Health Professionals’ Awareness of Signs and Symptoms of Oropharyngeal Dysphagia among Inpatients at a Level – Six Referral Hospital in Kenya

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Ndiema, Dalphine C.
Abuom, T.
Karia, M.
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Background: Oropharyngeal dysphagia is a leading risk factor for multiple health complications, including malnutrition, chest infections, and pneumonia. High dysphagia awareness among health professionals may facilitate early identification and treatment. Objectives: This study’s objectives were to (i) determine oropharyngeal dysphagia signs/symptoms awareness levels among healthcare professionals attending to adult inpatients in the acute-care facility of a Kenyan level-six referral hospital and (ii) establish whether their awareness levels vary with selected individual characteristics. Methods: We employed a descriptive, cross-sectional research design, and purposive sampling of 16 health professionals attending to inpatients in the hospital’s acute-care facility. They included five (5) nurses, seven (7) physiotherapists, one (1) speech – language therapists, one (1) oncologist, one (1) neurologist, and one (1) nutritionist. Awareness levels were measured using a 16-item questionnaire. Frequencies, percentages, and means were used to summarize participants’ scores, while the independent samples t-test and one-way ANOVA were used to compare the scores across selected individual characteristics. Results: The mean proportion of correct responses was 73.0% (SD = 17.49), indicating that on average, participants had moderate awareness. Over half (56.3%, n = 9) had either low or moderate OPD signs/symptoms awareness levels. There were significant differences in mean awareness levels due to age (F = 10.13, p = .002) and educational attainment ( F = 7.44, p = .007). Conclusions: Health professionals attending to adult inpatients in the hospital’s medical and surgical units have, on average, moderate awareness of oropharyngeal dysphagia signs and symptoms. High educational attainment is associated with increased awareness. Recommendation: The hospital’s management should implement regular training programs focusing on various OPD management aspects, particularly its signs and symptoms. Priority should be given to nurses, physiotherapists, and HPs without a post-graduate degree. For better client outcomes, and opportunity for continuous professional development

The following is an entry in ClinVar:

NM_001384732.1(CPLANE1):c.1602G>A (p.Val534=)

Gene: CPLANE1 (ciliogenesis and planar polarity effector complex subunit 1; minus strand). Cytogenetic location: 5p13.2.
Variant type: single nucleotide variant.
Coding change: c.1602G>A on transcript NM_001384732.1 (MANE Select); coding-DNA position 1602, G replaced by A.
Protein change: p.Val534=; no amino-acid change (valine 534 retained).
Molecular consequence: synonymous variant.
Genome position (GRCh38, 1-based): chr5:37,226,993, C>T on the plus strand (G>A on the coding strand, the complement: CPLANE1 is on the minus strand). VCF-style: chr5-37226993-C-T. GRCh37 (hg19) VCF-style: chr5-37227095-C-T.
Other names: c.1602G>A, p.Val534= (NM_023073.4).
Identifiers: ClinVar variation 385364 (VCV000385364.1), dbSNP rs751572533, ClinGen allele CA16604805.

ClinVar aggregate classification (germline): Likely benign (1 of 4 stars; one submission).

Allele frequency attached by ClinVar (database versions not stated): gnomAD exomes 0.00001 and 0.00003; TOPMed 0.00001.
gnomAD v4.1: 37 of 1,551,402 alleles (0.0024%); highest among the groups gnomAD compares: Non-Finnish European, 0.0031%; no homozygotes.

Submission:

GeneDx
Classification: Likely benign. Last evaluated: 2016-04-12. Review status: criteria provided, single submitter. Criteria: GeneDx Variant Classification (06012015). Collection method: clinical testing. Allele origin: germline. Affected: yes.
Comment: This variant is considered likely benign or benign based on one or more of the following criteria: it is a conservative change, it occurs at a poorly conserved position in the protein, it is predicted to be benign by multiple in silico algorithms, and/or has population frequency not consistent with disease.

awareness, oropharyngeal dysphagia, signs/symptoms, inter-professional collaboration
Ndiema, D. C., Abuom, T., & Karia, M. Health Professionals’ Awareness of Signs and Symptoms of Oropharyngeal Dysphagia among inpatients at a Level–Six Referral Hospital in Kenya.